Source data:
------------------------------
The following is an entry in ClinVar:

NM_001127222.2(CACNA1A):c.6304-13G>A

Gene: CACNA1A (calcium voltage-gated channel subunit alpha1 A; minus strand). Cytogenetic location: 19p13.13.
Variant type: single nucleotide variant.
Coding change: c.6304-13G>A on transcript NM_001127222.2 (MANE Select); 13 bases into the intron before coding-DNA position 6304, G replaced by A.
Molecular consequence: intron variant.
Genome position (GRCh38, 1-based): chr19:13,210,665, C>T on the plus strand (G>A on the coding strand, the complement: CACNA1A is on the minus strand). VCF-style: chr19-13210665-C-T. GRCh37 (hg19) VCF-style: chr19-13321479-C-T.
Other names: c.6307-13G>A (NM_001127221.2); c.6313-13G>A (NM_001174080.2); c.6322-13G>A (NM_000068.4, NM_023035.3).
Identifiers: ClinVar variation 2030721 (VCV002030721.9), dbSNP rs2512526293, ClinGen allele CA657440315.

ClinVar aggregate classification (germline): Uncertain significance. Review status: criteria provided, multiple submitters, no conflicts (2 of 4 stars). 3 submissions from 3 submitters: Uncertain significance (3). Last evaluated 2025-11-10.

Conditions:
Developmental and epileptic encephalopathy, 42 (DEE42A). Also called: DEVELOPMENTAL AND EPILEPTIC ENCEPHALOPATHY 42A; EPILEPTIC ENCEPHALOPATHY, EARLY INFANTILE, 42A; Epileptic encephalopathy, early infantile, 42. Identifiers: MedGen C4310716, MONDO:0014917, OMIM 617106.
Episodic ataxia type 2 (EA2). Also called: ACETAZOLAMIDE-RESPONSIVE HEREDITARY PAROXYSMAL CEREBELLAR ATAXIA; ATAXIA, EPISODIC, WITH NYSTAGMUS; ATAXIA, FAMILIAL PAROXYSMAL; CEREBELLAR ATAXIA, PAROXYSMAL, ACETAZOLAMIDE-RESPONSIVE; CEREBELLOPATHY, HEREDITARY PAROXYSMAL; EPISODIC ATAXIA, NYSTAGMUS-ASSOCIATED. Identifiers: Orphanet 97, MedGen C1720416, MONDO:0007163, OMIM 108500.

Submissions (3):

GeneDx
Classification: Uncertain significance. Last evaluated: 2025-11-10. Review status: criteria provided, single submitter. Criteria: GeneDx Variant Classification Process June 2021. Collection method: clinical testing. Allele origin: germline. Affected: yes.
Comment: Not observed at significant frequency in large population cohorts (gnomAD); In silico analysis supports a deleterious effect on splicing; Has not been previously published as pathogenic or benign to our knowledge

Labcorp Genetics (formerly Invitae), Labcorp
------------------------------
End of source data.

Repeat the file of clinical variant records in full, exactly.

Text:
The following is an entry in ClinVar:

NM_001127222.2(CACNA1A):c.6304-13G>A

Gene: CACNA1A (calcium voltage-gated channel subunit alpha1 A; minus strand). Cytogenetic location: 19p13.13.
Variant type: single nucleotide variant.
Coding change: c.6304-13G>A on transcript NM_001127222.2 (MANE Select); 13 bases into the intron before coding-DNA position 6304, G replaced by A.
Molecular consequence: intron variant.
Genome position (GRCh38, 1-based): chr19:13,210,665, C>T on the plus strand (G>A on the coding strand, the complement: CACNA1A is on the minus strand). VCF-style: chr19-13210665-C-T. GRCh37 (hg19) VCF-style: chr19-13321479-C-T.
Other names: c.6307-13G>A (NM_001127221.2); c.6313-13G>A (NM_001174080.2); c.6322-13G>A (NM_000068.4, NM_023035.3).
Identifiers: ClinVar variation 2030721 (VCV002030721.9), dbSNP rs2512526293, ClinGen allele CA657440315.

ClinVar aggregate classification (germline): Uncertain significance. Review status: criteria provided, multiple submitters, no conflicts (2 of 4 stars). 3 submissions from 3 submitters: Uncertain significance (3). Last evaluated 2025-11-10.

Conditions:
Developmental and epileptic encephalopathy, 42 (DEE42A). Also called: DEVELOPMENTAL AND EPILEPTIC ENCEPHALOPATHY 42A; EPILEPTIC ENCEPHALOPATHY, EARLY INFANTILE, 42A; Epileptic encephalopathy, early infantile, 42. Identifiers: MedGen C4310716, MONDO:0014917, OMIM 617106.
Episodic ataxia type 2 (EA2). Also called: ACETAZOLAMIDE-RESPONSIVE HEREDITARY PAROXYSMAL CEREBELLAR ATAXIA; ATAXIA, EPISODIC, WITH NYSTAGMUS; ATAXIA, FAMILIAL PAROXYSMAL; CEREBELLAR ATAXIA, PAROXYSMAL, ACETAZOLAMIDE-RESPONSIVE; CEREBELLOPATHY, HEREDITARY PAROXYSMAL; EPISODIC ATAXIA, NYSTAGMUS-ASSOCIATED. Identifiers: Orphanet 97, MedGen C1720416, MONDO:0007163, OMIM 108500.

Submissions (3):

GeneDx
Classification: Uncertain significance. Last evaluated: 2025-11-10. Review status: criteria provided, single submitter. Criteria: GeneDx Variant Classification Process June 2021. Collection method: clinical testing. Allele origin: germline. Affected: yes.
Comment: Not observed at significant frequency in large population cohorts (gnomAD); In silico analysis supports a deleterious effect on splicing; Has not been previously published as pathogenic or benign to our knowledge

Labcorp Genetics (formerly Invitae), Labcorp